Note: Where available, the PDF/Word icon below is provided to view the complete and fully formatted document
 Download Full Day's HansardDownload Full Day's Hansard    View Or Save XMLView/Save XML

Previous Fragment    Next Fragment
Wednesday, 16 March 1966


Mr WEBB (Stirling) .- I rise to support the amendment so ably moved and spoken to by the Leader of the Opposition (Mr. Calwell) and to express the strong objection felt by honorable members on this side of the House to the Government's sending of conscripted youths to Vietnam. The Government's action in committing 4,500 troops in this way is to be condemned. As has been pointed out already, although the present intake of national service trainees is 8,400 per annum, it is certain that this will be increased to at least 14,000 a year as time goes on. These lads will have no say in the matter. They will be taken from their jobs, without any thought being given to their future careers and indeed, in some cases, without any thought being given to their lives. Possibly many of them will be maimed as a result of having to serve in this theatre of war. They are 20 years of age. They are lads who are considered to be not old enough to vote but quite old enough to fight. Their names are drawn out of a ballot box. This is one lottery that no one wants to win. Actually, this Government is gambling with the lives of the youth of this country.

Some sections of the Press and other interests are sooling the Government on. So far as they are concerned, what the Government is doing is quite all right so long as people other than themselves are making the sacrifice. I wonder whether they would be so keen if the proposal from this side of the House that wealth be conscripted were adopted. The honorable member for Gippsland (Mr. Nixon) stated that when the Labour Party was in government during the last war it agreed to conscription. That is true. It did. It allowed youths to be conscripted for service as far north as the equator only, and the circumstances obtaining then were entirely different from those obtaining now. Only yesterday, the Prime Minister (Mr. Harold Holt) said that we were not at war at the present time. Apparently he does not treat this so called war seriously. If he did, Australia would be on a complete war footing; we would not be sending only our 20-year olds to bear the burden. The whole of Australia would be making some sacrifice.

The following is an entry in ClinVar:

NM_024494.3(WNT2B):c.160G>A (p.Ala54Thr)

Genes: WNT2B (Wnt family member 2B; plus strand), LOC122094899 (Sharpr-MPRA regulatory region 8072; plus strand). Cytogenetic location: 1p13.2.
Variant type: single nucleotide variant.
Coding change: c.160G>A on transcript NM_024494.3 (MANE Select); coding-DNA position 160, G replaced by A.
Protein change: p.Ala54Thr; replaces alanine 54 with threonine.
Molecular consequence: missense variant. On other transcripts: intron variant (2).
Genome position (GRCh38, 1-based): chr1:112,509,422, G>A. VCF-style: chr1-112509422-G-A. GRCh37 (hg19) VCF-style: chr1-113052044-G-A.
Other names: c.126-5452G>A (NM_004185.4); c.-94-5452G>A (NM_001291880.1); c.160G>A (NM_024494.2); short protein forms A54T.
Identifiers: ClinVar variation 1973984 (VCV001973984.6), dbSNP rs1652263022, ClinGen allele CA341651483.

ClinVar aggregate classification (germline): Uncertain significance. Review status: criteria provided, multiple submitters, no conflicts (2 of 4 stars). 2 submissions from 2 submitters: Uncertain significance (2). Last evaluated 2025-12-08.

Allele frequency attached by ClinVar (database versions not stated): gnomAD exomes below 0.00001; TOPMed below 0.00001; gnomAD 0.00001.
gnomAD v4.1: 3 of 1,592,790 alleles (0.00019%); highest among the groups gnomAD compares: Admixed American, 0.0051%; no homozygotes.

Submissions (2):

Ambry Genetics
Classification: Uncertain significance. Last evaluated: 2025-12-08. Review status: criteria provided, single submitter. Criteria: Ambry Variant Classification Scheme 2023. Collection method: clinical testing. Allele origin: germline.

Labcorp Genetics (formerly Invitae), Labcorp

The Government has failed to understand the nature of the war in Vietnam. Here 1 join issue with the honorable member for Moreton (Mr. Killen). The war in Vietnam cannot be treated merely as military aggression from the north. Who can deny that it is also a civil war? It is well known that the majority of the Vietcong are South Vietnamese. They are South Vietnamese civilians by day and Vietcong fighters by night. It is well known that those who are fighting on the side which this Government supports admit that there is no way of telling which is which and that therefore the policy is to shoot first and ask questions afterwards. We are told that we are fighting for freedom, self government and resistance to aggression. There is something new and ugly in the way in which, it is supposed, we are fighting for these ideals by dropping high explosive and naphthalene bombs on peasant villages and killing and maiming people whom we profess to be defending from aggression.

There is an increased disregard for noncombatants in this war. I do not deny that terrible atrocities are being committed by both sides. We are not responsible for what is being done by the other side, but we should have some say in the things that are being done by the side that this Government supports. After all, we are supposed to have higher standards in these matters than those on the other side. We have seen in Press reports and official documents not only reports but also photographs of the torture of suspects by the South Vietnamese. I know that this sort of thing occurs on the other side too, but we should not be committed to any side that adopts standards such as this. We should refuse to support a government that commits atrocities such as these. If we continue to support such a government, ve are just as guilty of the atrocities as are those who actually commit them. We on this side of the House condemn all atrocities regardless of which side commits them.

We on the Opposition side in this Parliament are not alone in our opposition to Australian participation in this dirty war, as it is described. The trade union movement of Australia is opposed to our participation and the Australian Council of Trade Unions has expressed opposition also. The World Council of Churches, with 214 member Churches, holds that no military solution to the war is possible and calls for a halt to the bombing. In the United States of America, 2,500 Protestant, Roman Catholic and Jewish clergymen, in an open letter to President Johnson, have condemned the war. This open letter appeared under big headlines in the Press which stated -

Mr. President,in the name of God stop it.

It is well known that the Senate Foreign Relations Committee is concerned about the situation. The " Australian ", on 9th Febru ary of this year, reported some remarks that had been made by Senator Wayne Morse. The report was in these terms -

Senator WayneMorse, the Senate's most vocal critic of the Vietnam war, fired back at President Johnson's Honolulu attacks on special pleaders who counsel retreat.

The senator, a member of the Senate Foreign Relations Committee, said the President's militant call to arms on Sunday made a mockery of his appeal to the United Nations to help end the war.